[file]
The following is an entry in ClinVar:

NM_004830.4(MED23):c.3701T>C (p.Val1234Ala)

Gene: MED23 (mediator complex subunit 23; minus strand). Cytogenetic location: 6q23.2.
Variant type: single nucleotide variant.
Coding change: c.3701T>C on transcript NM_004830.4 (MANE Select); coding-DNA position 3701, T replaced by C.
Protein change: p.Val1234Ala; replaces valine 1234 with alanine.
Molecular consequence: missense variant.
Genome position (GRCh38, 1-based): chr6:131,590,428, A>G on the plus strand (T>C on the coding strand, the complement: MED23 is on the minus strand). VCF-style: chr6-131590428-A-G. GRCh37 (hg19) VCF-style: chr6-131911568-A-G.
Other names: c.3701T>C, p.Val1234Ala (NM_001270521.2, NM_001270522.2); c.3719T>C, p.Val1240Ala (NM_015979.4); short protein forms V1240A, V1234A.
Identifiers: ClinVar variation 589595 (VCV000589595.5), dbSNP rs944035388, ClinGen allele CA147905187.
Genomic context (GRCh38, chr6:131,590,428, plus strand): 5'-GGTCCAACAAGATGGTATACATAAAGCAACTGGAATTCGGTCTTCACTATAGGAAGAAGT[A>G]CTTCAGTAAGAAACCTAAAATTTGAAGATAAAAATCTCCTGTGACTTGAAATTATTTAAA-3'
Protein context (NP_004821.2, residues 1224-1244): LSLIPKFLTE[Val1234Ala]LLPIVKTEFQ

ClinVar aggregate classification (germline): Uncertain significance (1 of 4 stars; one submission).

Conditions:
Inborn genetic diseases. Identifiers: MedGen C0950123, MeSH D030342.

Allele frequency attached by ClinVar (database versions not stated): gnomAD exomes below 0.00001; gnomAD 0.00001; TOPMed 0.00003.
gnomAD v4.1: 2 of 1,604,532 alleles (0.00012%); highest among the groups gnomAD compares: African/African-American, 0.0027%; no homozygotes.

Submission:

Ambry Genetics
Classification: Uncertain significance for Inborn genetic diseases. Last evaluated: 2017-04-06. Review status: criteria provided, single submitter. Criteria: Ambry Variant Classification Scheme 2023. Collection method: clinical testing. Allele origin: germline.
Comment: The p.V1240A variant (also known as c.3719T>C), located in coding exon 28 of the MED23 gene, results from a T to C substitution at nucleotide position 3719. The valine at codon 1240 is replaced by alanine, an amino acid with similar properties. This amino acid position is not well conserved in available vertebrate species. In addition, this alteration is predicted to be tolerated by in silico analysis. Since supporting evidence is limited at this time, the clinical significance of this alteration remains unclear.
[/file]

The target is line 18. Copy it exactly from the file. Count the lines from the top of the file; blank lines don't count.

Submission: